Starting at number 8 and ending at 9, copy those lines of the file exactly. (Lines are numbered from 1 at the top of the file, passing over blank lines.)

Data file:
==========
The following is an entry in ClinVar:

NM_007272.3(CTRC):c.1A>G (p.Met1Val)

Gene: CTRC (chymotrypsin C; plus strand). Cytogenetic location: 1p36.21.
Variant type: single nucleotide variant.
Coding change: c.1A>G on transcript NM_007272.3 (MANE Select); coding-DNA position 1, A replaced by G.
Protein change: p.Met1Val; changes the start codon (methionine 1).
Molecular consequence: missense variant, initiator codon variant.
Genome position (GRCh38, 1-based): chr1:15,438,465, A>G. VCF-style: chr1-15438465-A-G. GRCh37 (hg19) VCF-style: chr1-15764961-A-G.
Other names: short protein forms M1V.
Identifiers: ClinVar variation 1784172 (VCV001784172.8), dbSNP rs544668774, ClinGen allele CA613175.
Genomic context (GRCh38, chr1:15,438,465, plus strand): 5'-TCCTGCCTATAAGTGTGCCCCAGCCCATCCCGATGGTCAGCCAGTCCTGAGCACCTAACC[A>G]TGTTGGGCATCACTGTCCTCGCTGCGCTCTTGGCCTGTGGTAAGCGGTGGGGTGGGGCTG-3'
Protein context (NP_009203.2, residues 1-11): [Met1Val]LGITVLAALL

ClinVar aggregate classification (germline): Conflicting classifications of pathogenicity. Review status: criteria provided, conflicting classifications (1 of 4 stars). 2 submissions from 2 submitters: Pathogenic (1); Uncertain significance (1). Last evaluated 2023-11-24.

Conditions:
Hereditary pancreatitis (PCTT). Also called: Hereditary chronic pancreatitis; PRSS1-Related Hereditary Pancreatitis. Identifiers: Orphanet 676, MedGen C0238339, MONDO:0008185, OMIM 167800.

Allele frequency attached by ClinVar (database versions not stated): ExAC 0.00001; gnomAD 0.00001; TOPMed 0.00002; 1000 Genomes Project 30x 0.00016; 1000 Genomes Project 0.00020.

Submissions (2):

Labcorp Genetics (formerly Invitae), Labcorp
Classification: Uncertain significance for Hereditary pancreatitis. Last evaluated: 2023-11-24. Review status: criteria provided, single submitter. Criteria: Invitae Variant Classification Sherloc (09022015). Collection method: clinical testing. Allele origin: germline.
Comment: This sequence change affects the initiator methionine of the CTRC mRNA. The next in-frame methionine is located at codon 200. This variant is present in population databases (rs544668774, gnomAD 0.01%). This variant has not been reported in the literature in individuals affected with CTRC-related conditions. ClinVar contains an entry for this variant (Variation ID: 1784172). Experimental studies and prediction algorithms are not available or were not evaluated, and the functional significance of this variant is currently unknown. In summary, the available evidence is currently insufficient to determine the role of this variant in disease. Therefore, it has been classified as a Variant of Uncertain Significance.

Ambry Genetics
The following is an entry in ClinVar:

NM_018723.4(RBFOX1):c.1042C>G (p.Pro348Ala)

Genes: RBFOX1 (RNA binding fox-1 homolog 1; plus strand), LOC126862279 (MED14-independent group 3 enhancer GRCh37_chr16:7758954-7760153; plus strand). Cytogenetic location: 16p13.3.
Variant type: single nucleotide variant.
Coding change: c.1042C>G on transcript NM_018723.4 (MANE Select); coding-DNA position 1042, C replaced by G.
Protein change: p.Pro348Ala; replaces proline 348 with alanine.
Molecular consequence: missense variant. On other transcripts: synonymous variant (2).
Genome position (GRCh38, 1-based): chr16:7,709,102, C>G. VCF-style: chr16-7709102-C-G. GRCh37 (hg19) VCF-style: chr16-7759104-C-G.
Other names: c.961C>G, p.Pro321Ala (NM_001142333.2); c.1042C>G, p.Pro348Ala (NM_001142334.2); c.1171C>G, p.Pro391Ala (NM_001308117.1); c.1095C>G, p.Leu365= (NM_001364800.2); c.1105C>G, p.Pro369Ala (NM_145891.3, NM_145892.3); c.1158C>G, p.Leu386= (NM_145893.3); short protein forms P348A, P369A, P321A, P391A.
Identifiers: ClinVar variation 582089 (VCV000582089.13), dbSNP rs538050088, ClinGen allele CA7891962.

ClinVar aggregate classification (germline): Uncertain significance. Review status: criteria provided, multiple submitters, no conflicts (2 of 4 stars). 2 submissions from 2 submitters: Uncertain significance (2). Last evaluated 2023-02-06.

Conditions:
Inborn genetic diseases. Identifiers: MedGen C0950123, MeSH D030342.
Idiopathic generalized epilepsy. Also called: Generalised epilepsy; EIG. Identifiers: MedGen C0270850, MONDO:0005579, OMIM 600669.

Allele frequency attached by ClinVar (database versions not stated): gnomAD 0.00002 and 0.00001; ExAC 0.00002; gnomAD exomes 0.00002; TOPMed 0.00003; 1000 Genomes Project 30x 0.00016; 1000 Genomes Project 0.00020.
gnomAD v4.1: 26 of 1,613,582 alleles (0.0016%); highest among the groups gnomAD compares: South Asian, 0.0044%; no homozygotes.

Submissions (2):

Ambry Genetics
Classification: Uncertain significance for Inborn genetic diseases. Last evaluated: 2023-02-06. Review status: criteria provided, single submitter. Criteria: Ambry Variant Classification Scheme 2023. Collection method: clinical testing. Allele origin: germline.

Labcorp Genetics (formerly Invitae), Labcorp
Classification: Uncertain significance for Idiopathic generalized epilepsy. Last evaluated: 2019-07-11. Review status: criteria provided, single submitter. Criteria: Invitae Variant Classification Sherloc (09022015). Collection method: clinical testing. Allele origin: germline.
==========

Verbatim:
Genome position (GRCh38, 1-based): chr1:15,438,465, A>G. VCF-style: chr1-15438465-A-G. GRCh37 (hg19) VCF-style: chr1-15764961-A-G.
Other names: short protein forms M1V.